Thursday, August 18, 2011

The Moody Blues - Days Of Future Passed

As a child, I fell in love with the Moody Blues’ Days Of Future Passed.

They played with an orchestra, so you know it’s good.

Or at least, that’s what I thought as a child.

When I got older, I bought Days Of Future Passed (again) on cd.

After listening it to it again on that digital platform, I didn’t feel the same way.

In fact, I disliked it so much that a few years later I sold it back at a loss.
During that time in my bedroom as a kid, I studied the liner notes. If I recall, they had the transcript of the intro/outtro that bookends Days with an embarrassingly bad bit of prose. Bongwater made fun of it on their version of M.B.’s “Ride My See Saw,”, reading a bit of the monologue at the end of the song before Ann Magnuson lets out a sarcastic “Wow” after the “We decide which is right and which is an illusion” part.

I’m really not doing it justice, but trust me when I tell you it’s awful.
And there should not be any “cringe-inducing” moments on an album that likes to refer to itself as a “classic album.”

There are, however, two wonderful songs-both of which are part of the rock and roll vernacular-that are just great enough to put Days Of Future Passed into a category a notch above dismissing it.

Those songs, “Tuesday Afternoon” and “Nights In White Satin,” are perennial favorites and rightfully so.

But are they “rock songs?”

They are not.

They are wonderfully executed pop songs that just happen to be the focal points of an album that’s referred to as the first effort to combine classical and rock music.

Never mind that rock and roll by nature is an art form that puts the power of musical creativity into the hands of the common man, the very notion of a classical/rock album devoted to the everyday life of the common man is in itself an oxymoron and an event that shouldn’t be praised very loudly to begin with.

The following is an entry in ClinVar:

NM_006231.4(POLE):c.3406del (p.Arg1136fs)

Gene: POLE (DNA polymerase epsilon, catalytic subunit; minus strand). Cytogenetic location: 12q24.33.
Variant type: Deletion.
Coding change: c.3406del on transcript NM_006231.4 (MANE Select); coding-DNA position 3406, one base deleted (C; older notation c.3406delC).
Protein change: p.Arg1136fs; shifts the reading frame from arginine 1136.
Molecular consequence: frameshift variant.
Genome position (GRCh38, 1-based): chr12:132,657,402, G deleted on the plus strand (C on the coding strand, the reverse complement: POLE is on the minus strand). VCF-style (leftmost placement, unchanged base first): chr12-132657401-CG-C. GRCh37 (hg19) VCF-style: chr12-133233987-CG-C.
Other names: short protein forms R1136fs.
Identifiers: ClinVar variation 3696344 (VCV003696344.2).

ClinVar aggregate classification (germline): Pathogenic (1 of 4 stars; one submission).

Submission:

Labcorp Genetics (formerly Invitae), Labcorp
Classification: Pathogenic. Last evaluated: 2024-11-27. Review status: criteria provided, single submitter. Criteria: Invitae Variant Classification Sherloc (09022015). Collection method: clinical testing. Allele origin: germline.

But the Moodys left their previous role as R&B purveyors to focus on a concept album with their new members (Justin Hayward and John Lodge), taking advantage of their label’s request to help Deram market stereophonic platters.

And since nothing says “in living stereo” better than an orchestra, they hired the London Festival Orchestra and conductor Peter Knight to create orchestral arrangements that blended the songs together.

The strategy works great on the aforementioned hits and “Dawn Is A Feeling,” but when the Moodys can’t match wits lyrically, the combination sounds forced.

Nothing, however, is as forced as the pretentious malarkey that fills member Graeme Edge’s “Morning Glory” intro and “Late Lament” outro.

Ironically, for an album originally developed to coincide with “Deramic Sound” (Deram Records’ version of what you and I call “stereo”) the label did a shitty job of securing the results. Subsequent generations were forced to listen to this “landmark” release on hissy safe copies as the original tapes were lost or destroyed.

Even attempts at patching together a definitive re-issue has been plagued with shoddy techniques and lazy research, hinting at the possibility that perhaps the label heads never really took this project seriously from the beginning.

And after listening to Days Of Future Passed, maybe you shouldn’t either.

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